During Webb’s tenure with the Atlanta Hawks, his teams regularly finished with 50 wins and made serious runs in the playoffs. If not for the Boston Celtics, it would’ve been the Hawks who battled the Los Angeles Lakers for NBA finals supremacy in the 1980s. Dominique Wilkins gets credit for being the face of the Hawks during that time, and rightfully so, but Wilkins never had a great season without Webb.
7. Chicago Bulls pick Wolfpack F T.J. Warren (2012-14)
The Bulls have a nice pair of scoring guards in Coby White and Zach LaVine, as well as a few nice big men in Wendell Carter Jr. and Lauri Markkanen. While the Bulls need a facilitator, there’s a hole at the small forward spot. From an aesthetic standpoint, it makes sense to add T.J. Warren to complete that starting five.
The fact that Warren is seventh in the draft when he still has several productive years ahead of him speaks less about the depth of NBA talent coming out of Raleigh and more about just how good Warren is.
Warren is so good that he managed to score 19.6 points per game in the 2017-18 season, and that was without being able to score reliably from 3-point land. Once Warren worked on his 3-point shot, not only did he shoot 43% on four attempts a game, but it took away the one flaw that Warren had as a scorer.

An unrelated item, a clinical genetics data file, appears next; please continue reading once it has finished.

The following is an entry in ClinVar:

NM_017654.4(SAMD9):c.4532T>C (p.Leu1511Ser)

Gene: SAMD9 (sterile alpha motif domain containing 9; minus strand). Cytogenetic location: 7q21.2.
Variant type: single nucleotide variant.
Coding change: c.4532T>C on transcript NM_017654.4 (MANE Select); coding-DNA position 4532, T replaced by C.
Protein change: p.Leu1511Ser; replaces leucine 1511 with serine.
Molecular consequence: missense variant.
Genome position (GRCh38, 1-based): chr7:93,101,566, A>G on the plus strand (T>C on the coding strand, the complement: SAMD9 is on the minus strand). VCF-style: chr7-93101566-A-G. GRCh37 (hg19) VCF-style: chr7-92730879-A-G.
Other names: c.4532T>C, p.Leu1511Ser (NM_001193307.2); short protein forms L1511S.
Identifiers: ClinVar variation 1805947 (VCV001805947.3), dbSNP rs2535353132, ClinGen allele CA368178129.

8. Charlotte Hornets pick Wolfpack C Tommy Burleson (1971-74)
Devonte’ Graham, Malik Monk, Miles Bridges and P.J. Washington make up the young core in Charlotte, and whether the fans like them or not, they’re going to get all the playing time due to the youth movement in Charlotte. That leaves the center position to be filled, and that hole can be filled with Tom Burleson.
While the 1983 NC State team was immortalized, the 1974 team was undoubtedly more dominant and one of the important pieces that the Pack team had was David Thompson’s teammate Burleson. Before his career was derailed by injuries, Burleson was on his way to averaging a double-double over his career.